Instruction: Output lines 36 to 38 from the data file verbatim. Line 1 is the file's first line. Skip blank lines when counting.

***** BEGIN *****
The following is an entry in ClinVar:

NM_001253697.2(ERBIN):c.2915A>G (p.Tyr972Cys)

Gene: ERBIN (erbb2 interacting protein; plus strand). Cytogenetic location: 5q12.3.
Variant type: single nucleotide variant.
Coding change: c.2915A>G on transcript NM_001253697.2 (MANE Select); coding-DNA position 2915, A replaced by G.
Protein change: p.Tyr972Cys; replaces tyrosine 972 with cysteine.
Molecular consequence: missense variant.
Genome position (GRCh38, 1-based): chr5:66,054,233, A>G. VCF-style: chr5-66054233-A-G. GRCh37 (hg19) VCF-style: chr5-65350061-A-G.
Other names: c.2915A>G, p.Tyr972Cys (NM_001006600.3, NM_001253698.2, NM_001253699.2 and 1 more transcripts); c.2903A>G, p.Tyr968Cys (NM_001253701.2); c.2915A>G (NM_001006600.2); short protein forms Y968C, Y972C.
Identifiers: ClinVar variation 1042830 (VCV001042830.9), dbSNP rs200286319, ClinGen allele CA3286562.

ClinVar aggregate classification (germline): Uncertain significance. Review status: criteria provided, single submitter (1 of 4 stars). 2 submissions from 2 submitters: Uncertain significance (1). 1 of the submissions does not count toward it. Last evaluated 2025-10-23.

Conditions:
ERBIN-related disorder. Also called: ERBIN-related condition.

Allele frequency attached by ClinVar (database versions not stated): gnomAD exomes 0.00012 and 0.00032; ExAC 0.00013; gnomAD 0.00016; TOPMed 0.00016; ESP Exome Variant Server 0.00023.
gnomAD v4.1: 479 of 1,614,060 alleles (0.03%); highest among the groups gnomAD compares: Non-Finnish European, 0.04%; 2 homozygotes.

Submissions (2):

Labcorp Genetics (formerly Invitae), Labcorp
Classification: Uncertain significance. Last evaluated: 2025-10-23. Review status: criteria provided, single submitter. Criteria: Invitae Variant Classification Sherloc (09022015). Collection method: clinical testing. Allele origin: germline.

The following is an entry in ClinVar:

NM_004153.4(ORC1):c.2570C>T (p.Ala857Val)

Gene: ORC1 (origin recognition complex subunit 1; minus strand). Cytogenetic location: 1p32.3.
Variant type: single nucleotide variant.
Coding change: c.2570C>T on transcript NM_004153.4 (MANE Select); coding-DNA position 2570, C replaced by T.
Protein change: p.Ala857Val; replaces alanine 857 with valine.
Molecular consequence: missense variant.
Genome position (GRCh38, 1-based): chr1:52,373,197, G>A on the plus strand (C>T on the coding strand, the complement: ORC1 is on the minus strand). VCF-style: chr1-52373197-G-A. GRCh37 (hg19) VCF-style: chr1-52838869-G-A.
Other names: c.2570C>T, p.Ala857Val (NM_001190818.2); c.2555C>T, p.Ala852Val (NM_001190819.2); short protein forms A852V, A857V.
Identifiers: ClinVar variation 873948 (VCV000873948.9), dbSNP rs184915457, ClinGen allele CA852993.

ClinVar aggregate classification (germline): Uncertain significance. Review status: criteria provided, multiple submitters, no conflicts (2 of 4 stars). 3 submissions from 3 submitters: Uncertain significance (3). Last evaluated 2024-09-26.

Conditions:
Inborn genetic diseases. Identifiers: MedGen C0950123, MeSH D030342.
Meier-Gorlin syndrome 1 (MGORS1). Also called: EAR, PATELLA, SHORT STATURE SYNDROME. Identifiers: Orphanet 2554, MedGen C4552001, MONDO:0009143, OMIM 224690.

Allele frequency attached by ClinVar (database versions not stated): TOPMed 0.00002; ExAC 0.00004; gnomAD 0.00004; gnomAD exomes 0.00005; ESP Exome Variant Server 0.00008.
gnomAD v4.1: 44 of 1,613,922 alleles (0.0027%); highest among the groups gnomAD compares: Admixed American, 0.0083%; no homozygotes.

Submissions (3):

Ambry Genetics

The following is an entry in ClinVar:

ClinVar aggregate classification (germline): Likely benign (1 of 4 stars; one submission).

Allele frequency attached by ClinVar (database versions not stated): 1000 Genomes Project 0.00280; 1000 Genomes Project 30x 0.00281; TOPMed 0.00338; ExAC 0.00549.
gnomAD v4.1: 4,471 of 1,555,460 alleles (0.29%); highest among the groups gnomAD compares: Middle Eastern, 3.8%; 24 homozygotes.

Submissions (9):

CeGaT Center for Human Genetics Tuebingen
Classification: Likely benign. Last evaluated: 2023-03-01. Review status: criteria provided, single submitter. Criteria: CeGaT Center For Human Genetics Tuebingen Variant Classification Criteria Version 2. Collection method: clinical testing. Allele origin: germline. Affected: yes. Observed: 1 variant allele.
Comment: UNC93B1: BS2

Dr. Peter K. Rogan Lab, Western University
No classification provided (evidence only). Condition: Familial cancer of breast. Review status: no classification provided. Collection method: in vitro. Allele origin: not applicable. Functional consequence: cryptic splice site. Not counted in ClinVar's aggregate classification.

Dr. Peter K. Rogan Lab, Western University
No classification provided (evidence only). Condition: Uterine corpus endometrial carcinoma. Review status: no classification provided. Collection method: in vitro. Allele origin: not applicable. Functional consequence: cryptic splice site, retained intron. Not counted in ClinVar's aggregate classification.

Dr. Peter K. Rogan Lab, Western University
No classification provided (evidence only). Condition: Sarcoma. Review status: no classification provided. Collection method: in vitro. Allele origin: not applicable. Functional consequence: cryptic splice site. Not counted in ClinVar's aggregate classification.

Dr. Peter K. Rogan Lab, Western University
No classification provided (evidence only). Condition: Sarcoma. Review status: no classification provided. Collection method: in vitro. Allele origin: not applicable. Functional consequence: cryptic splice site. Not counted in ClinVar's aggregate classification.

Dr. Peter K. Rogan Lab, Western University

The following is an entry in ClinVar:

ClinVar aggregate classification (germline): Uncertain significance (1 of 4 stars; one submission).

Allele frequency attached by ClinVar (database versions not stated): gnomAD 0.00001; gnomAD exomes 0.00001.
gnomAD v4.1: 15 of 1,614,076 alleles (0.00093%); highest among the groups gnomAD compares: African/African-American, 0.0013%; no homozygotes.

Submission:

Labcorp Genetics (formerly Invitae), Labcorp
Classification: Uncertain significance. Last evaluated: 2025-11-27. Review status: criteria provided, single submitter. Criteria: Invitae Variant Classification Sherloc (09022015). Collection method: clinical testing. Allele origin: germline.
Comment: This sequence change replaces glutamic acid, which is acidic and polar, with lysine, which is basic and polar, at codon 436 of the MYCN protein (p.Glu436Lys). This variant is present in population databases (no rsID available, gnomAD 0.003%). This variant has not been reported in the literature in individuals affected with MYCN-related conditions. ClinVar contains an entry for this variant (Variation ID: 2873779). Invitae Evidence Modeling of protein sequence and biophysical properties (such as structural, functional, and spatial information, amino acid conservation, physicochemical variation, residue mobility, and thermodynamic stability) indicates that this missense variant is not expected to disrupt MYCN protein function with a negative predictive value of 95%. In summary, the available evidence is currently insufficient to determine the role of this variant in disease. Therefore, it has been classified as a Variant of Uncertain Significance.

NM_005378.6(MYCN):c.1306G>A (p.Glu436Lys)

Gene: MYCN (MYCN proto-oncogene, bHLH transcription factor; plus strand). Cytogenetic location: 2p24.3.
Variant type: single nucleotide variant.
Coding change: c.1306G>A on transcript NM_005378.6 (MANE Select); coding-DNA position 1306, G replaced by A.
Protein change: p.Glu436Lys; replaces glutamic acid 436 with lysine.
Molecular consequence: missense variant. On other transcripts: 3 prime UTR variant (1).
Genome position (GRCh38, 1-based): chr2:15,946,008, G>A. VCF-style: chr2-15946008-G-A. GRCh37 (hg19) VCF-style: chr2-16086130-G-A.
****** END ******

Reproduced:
Ambry Genetics

The following is an entry in ClinVar:

ClinVar aggregate classification (germline): Likely benign (1 of 4 stars; one submission).